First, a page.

By Andres Peekna, Ph.D.
Parkinson’s Law, when applied to technology, would read something like “Left to itself, technology would home in on maximum complexity.” Indeed, for a design engineer it takes great self-discipline to fight that, in order to come up with the most elegant, simple design.
The unwanted, spontaneous acceleration problems in Toyota vehicles have been much in the news lately. I too had an accelerator pedal get stuck once (due to snow and ice accumulation inside, it turned out). As the car was a stick-shift, there never was a safety problem. I recall that back in the 1950’s, Chrysler automatic transmission cars had a third pedal, labeled “safety
clutch.” Perhaps this simple solution should be brought back.
Now, there is much talk about electronic stability control, and even about automating accident-avoidance by proximity sensors and other electronic means. All this is great, provided that it works exactly right. In the case of older, less than properly maintained vehicles, what is the chance that an accident-avoidance control gone awry would actually CAUSE an accident? I prefer not to find out firsthand.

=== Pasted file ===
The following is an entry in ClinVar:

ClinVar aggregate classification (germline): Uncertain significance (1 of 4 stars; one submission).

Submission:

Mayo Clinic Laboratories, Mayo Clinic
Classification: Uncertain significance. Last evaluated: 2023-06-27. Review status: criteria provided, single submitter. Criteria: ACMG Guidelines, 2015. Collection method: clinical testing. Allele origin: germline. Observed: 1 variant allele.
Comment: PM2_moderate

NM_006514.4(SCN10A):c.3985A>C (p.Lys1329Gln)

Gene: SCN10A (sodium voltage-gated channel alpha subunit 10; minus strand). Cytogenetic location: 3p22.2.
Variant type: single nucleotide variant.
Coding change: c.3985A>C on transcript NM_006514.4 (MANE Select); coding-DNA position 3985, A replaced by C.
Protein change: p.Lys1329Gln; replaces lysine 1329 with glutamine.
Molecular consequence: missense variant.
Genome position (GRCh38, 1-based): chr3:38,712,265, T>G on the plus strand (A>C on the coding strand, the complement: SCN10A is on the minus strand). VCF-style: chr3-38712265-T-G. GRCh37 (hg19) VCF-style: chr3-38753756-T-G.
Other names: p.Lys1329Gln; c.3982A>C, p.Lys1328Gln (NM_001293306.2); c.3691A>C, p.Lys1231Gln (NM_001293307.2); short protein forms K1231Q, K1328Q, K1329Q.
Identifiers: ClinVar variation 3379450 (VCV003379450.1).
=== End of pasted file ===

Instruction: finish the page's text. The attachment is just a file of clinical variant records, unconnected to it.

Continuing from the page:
The last car I bought is a Subaru Forester 2009. It is a fine all-wheel-drive, all-weather car, and I really like it, except for one thing. In order to improve theft-proofing, the folks at Subaru designed an electronic key. If during an outing I were to drop it into the water, or fall into the water with the key in my pocket, I will not be able to start the car! Please, pretty please, bring back the simple mechanical key!
Simplicity is at the heart of true engineering elegance. The trappings of complexity are flashy, but worth much less in a real test under worst-case conditions.